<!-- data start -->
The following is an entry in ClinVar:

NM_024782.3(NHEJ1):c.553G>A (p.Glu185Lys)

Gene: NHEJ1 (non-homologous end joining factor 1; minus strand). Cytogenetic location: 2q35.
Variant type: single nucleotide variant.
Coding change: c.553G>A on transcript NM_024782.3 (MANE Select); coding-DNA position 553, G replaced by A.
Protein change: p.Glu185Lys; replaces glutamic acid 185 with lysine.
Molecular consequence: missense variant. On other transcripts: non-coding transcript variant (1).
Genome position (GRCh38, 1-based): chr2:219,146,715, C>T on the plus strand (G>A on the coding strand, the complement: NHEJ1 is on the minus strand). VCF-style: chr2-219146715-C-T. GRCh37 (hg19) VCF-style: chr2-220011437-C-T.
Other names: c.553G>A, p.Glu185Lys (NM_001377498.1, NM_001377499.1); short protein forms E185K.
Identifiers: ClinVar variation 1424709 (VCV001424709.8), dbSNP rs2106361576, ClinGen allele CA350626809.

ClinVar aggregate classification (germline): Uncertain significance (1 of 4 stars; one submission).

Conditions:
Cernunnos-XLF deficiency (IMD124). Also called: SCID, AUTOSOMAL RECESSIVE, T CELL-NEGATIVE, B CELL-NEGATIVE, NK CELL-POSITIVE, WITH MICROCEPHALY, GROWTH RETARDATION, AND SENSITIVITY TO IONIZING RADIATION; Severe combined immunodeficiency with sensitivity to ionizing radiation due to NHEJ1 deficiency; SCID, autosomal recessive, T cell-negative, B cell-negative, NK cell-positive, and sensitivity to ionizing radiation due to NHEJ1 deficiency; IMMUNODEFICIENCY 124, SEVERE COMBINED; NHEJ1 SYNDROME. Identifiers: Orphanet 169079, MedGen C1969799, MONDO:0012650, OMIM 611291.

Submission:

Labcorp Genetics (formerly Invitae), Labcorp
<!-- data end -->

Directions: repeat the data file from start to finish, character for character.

The following is an entry in ClinVar:

NM_024782.3(NHEJ1):c.553G>A (p.Glu185Lys)

Gene: NHEJ1 (non-homologous end joining factor 1; minus strand). Cytogenetic location: 2q35.
Variant type: single nucleotide variant.
Coding change: c.553G>A on transcript NM_024782.3 (MANE Select); coding-DNA position 553, G replaced by A.
Protein change: p.Glu185Lys; replaces glutamic acid 185 with lysine.
Molecular consequence: missense variant. On other transcripts: non-coding transcript variant (1).
Genome position (GRCh38, 1-based): chr2:219,146,715, C>T on the plus strand (G>A on the coding strand, the complement: NHEJ1 is on the minus strand). VCF-style: chr2-219146715-C-T. GRCh37 (hg19) VCF-style: chr2-220011437-C-T.
Other names: c.553G>A, p.Glu185Lys (NM_001377498.1, NM_001377499.1); short protein forms E185K.
Identifiers: ClinVar variation 1424709 (VCV001424709.8), dbSNP rs2106361576, ClinGen allele CA350626809.

ClinVar aggregate classification (germline): Uncertain significance (1 of 4 stars; one submission).

Conditions:
Cernunnos-XLF deficiency (IMD124). Also called: SCID, AUTOSOMAL RECESSIVE, T CELL-NEGATIVE, B CELL-NEGATIVE, NK CELL-POSITIVE, WITH MICROCEPHALY, GROWTH RETARDATION, AND SENSITIVITY TO IONIZING RADIATION; Severe combined immunodeficiency with sensitivity to ionizing radiation due to NHEJ1 deficiency; SCID, autosomal recessive, T cell-negative, B cell-negative, NK cell-positive, and sensitivity to ionizing radiation due to NHEJ1 deficiency; IMMUNODEFICIENCY 124, SEVERE COMBINED; NHEJ1 SYNDROME. Identifiers: Orphanet 169079, MedGen C1969799, MONDO:0012650, OMIM 611291.

Submission:

Labcorp Genetics (formerly Invitae), Labcorp